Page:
The first newspaper on the territory of contemporary Belarus is believed to have been Gazeta Grodzen'ska (1776). It was published in Polish in a two-page format. Starting in 1838 the official newspapers were published in Russian (since it was an official language of the Russian Empire): Vitebskie gubernskie novosti (Vitebsk Provincial News, also Grodno, Minsk, and Mogilev). In 1862-63 K. Kalinoiskii published an underground newspaper, Muzhytskaia prauda (Peasant Truth) in Belo Russian language. The first authorized printing house for Belo Russian language publications was opened in 1906, Nashe Delo (Our Cause). After the October 1917 socialist revolution led by Lenin, several republican and provincial newspapers were established. In 1924 (district), in 1938 (regional), and in 1954 (papers at both district and region levels).

The most distinctive feature of journalism and media in general is that it is practiced in Russian. That makes sense since in a century before the 1917 Bolshevik revolution only 13 out of 249 publications were in Belo Russian language. During the years of independence the number of magazines and periodicals rose sharply from 129 in 1990 (those in Belo Russian language accounted for 36) to 354 in 2001 (those in Belo Russian accounted for 111). However, the yearly number of printing copies went down from 54.1 million (33 million in Belo Russian) to 16 million (4 million in Belo Russian). The rise in the number of newspapers displayed a different tendency, a jump from 224 titles (135 in Belo Russsian) to 610 (202 in Belo Russian). Total single circulation went from 5.7 million copies to 11.4 (Belo Russian language dropped from 2.3 million to 1.8 million). Annual circulation in million of copies went down from 985 million in 1990 to 635 million in 2000 (in Belo Russian language from 312 to 216). The country is open to Russian language publication from the Russian Federation as well.

Some Russian Federation newspapers have local editions: Komsomol'skaia Pravda prints 220,000 copies on Friday and 30,000 on a regular day. The most circulated Russian newspaper, Argumenty I facty (Arguments and Facts) has a 160,000 daily circulation in Belarus and includes a special local supplement.

Belarus by European standards is a closed society. Only 48,000 tourists visited the country in 2000, mostly from neighboring Poland (13,000). At the same time 1.2 million Belo Russians traveled abroad outside CIS and Russia.

As of January 1, 1995 in the republic there were published 525 newspapers. The national newspapers that belong to the government and are subsidized from the national budget date their existence back to Soviet times: Zviazda (Star), Literatura I mastatstva (Literature and Art), Sovetskaia Belarus (Soviet Belarus, in Russian, available on-line), Chyrvonaia zmena (Red Relief), Respublika (Republic), Narodnaia gazeta (People's Newspaper, in Russian), Nastaunitskaia gazeta (Teacher's Newspaper). Regional newspapers are: Zaria (Dawn, Brest), Minskaia prauda (Minsk Truth), Magileuskaiaprauda (Mogilev Truth). The titles of most of these newspapers have not changed since the Soviet Era. This fact suggests the much larger and pervasive difficulties and challenges of transition from Communism to post-communist society in this former Soviet Republic.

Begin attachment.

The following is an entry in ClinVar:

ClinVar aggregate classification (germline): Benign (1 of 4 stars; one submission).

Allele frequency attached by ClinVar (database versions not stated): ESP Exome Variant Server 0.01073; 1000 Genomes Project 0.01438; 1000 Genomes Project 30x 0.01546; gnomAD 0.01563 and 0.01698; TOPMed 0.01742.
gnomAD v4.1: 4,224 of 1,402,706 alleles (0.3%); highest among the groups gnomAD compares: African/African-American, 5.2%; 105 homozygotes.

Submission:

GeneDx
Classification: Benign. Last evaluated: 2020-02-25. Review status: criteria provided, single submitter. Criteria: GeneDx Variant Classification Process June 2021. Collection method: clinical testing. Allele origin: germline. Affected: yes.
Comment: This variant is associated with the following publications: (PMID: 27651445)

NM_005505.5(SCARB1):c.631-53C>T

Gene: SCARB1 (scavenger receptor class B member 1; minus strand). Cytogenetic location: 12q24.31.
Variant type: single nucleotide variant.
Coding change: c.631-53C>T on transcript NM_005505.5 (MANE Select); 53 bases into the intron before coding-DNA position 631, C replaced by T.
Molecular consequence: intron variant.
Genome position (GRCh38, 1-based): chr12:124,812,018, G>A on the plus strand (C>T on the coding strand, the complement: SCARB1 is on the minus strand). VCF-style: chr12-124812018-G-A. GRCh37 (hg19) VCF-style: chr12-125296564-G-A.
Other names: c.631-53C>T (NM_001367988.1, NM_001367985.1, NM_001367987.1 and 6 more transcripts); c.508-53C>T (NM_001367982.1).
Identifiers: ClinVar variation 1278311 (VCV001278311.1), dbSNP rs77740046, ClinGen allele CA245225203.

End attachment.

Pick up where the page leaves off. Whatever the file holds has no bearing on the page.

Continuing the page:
In the capital six non-government newspapers of general interest are published. Only one of them, Narodnaia Volia, can be considered daily (five issues a week). The second place belongs to Belorusskaia delovaia gazeta (four times a week, available on-line). The rest are typical large format weeklies.

Theoretically diverse political parties, civil organizations and movements, artistic and professional groups, and private citizens, all have a right to publish their own printed media. More than 1,000 newspapers and magazines are registered in the country. In fact, 80 percent of them belong to private citizens or businesses. However, only few non-government papers have a circulation running in tens of thousands: Narodnaia Volia, 75,000; Belorusskaia Delovaia Gazeta and Belorusskaia Gazeta, 20,000. The vast majority of regional papers have a circulation from several hundred to two or three thousand copies. The circulation of government papers surpasses those of private at the ratio of ten to one. To this should be added a variety of official local newspapers and those published by the government ministries. Vo slavu Rodiny (For the Glory of the Motherland) is published by the Ministry of National Defense for the purpose of indoctrination work in the armed forces. The industrial factories and Soviet era kolkhozy and sovkhozy (collective and Soviet peasant farms) also publish their own tabloid size four-page newspapers called mnogotirazhka. Minsk Auto Factory (MAZ) has its own Avtozavodets paper.